Worth a Thousand Words

I’ve always loved words and can’t imagine a world without books.  But more and more, it seems as if words can’t capture the essence, can’t fathom the depths of the soul, unless they evoke vivid images.  It’s why Jesus taught lessons in parables, using the everyday things around him as metaphors for deep truths.

For example, I can tell myself to let go of past hurts in plain language.  But it’s far more effective when I picture these resentments as boats leaving a beautiful harbour.    And, in fact, that’s the imagery the old adage uses in warning us against harbouring grudges.

A mental picture can convey a clarity.  There’s a children’s game called Monkey in the Middle, where the child inside the circle attempts to catch the ball the others are keeping away from her.  It’s a frustrating game for that child.  Often misery comes from believing others are withholding something essential for our happiness.  When we picture the problem as that kind of game, you realize that it’s an illusion and you do have the freedom to walk away.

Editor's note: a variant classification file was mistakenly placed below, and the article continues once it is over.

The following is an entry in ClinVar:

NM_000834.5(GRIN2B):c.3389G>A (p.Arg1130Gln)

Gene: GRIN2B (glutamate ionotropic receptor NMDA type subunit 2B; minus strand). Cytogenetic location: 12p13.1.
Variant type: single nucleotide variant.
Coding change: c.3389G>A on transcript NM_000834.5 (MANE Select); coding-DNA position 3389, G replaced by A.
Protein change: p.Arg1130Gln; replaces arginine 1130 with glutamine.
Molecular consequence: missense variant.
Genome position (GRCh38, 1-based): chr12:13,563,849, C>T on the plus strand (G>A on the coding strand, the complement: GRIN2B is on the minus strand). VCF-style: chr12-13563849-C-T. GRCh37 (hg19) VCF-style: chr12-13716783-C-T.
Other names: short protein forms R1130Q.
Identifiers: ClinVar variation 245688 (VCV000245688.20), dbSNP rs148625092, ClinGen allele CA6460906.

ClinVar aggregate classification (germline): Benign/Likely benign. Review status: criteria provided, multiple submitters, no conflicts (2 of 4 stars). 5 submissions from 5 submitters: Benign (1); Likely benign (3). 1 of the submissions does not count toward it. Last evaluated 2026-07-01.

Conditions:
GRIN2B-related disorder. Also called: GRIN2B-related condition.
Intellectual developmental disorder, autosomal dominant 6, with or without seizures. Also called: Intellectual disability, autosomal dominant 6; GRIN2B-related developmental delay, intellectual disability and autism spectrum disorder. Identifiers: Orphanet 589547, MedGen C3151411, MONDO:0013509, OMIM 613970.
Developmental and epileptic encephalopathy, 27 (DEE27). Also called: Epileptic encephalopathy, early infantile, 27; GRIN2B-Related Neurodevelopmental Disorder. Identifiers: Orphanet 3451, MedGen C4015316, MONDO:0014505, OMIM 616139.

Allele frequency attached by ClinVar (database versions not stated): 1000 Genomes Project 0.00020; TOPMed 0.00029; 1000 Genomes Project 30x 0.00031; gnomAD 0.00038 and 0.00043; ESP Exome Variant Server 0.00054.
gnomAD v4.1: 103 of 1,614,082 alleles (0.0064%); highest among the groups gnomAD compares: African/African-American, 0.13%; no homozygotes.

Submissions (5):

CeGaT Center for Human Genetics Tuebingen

Dreams communicate truths in their cryptic symbols. Years ago, during a dark time, a dream about a beautiful underground garden with pink-blossoming trees was a source of comfort and encouragement.  Every spring, when cherry trees blossom, I’m reminded of that dream and how it gave new hope.

The picture is our common speech, understood all over the world, comprehended before we ever speak a word.